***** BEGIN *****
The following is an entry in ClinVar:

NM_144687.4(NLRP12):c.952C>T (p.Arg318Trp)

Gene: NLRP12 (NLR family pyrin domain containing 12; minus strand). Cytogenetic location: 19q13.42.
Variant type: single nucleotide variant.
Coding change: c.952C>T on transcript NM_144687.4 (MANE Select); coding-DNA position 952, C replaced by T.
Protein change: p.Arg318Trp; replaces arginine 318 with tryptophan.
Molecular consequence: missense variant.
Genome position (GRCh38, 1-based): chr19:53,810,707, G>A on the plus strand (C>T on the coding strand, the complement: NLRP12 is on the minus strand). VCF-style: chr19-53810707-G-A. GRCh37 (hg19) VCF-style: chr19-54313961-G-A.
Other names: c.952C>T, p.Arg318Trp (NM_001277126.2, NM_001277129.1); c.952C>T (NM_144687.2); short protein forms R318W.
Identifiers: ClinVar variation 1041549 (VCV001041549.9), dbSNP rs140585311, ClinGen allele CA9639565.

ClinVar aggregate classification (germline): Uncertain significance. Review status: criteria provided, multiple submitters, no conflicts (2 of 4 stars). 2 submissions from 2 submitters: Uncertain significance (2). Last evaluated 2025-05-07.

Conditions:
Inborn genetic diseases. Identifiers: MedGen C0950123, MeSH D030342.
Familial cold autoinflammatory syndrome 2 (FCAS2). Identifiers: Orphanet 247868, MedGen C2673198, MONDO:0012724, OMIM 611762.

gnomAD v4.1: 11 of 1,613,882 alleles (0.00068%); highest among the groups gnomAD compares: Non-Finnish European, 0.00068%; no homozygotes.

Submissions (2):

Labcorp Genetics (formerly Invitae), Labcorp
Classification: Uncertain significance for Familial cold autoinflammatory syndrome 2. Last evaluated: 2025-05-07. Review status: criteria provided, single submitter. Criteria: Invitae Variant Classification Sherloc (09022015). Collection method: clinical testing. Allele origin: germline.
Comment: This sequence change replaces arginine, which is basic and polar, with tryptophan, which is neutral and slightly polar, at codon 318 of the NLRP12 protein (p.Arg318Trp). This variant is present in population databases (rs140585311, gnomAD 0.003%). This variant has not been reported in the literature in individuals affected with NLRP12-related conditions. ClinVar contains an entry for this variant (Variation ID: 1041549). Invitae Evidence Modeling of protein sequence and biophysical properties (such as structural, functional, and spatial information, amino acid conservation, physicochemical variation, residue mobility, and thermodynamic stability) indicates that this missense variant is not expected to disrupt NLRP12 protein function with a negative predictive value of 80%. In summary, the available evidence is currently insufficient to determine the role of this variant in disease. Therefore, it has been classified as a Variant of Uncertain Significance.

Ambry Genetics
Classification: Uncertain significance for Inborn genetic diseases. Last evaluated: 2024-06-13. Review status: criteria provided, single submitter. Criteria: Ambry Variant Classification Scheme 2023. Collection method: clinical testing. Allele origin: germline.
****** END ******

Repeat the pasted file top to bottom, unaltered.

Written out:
The following is an entry in ClinVar:

NM_144687.4(NLRP12):c.952C>T (p.Arg318Trp)

Gene: NLRP12 (NLR family pyrin domain containing 12; minus strand). Cytogenetic location: 19q13.42.
Variant type: single nucleotide variant.
Coding change: c.952C>T on transcript NM_144687.4 (MANE Select); coding-DNA position 952, C replaced by T.
Protein change: p.Arg318Trp; replaces arginine 318 with tryptophan.
Molecular consequence: missense variant.
Genome position (GRCh38, 1-based): chr19:53,810,707, G>A on the plus strand (C>T on the coding strand, the complement: NLRP12 is on the minus strand). VCF-style: chr19-53810707-G-A. GRCh37 (hg19) VCF-style: chr19-54313961-G-A.
Other names: c.952C>T, p.Arg318Trp (NM_001277126.2, NM_001277129.1); c.952C>T (NM_144687.2); short protein forms R318W.
Identifiers: ClinVar variation 1041549 (VCV001041549.9), dbSNP rs140585311, ClinGen allele CA9639565.

ClinVar aggregate classification (germline): Uncertain significance. Review status: criteria provided, multiple submitters, no conflicts (2 of 4 stars). 2 submissions from 2 submitters: Uncertain significance (2). Last evaluated 2025-05-07.

Conditions:
Inborn genetic diseases. Identifiers: MedGen C0950123, MeSH D030342.
Familial cold autoinflammatory syndrome 2 (FCAS2). Identifiers: Orphanet 247868, MedGen C2673198, MONDO:0012724, OMIM 611762.

gnomAD v4.1: 11 of 1,613,882 alleles (0.00068%); highest among the groups gnomAD compares: Non-Finnish European, 0.00068%; no homozygotes.

Submissions (2):

Labcorp Genetics (formerly Invitae), Labcorp
Classification: Uncertain significance for Familial cold autoinflammatory syndrome 2. Last evaluated: 2025-05-07. Review status: criteria provided, single submitter. Criteria: Invitae Variant Classification Sherloc (09022015). Collection method: clinical testing. Allele origin: germline.
Comment: This sequence change replaces arginine, which is basic and polar, with tryptophan, which is neutral and slightly polar, at codon 318 of the NLRP12 protein (p.Arg318Trp). This variant is present in population databases (rs140585311, gnomAD 0.003%). This variant has not been reported in the literature in individuals affected with NLRP12-related conditions. ClinVar contains an entry for this variant (Variation ID: 1041549). Invitae Evidence Modeling of protein sequence and biophysical properties (such as structural, functional, and spatial information, amino acid conservation, physicochemical variation, residue mobility, and thermodynamic stability) indicates that this missense variant is not expected to disrupt NLRP12 protein function with a negative predictive value of 80%. In summary, the available evidence is currently insufficient to determine the role of this variant in disease. Therefore, it has been classified as a Variant of Uncertain Significance.

Ambry Genetics
Classification: Uncertain significance for Inborn genetic diseases. Last evaluated: 2024-06-13. Review status: criteria provided, single submitter. Criteria: Ambry Variant Classification Scheme 2023. Collection method: clinical testing. Allele origin: germline.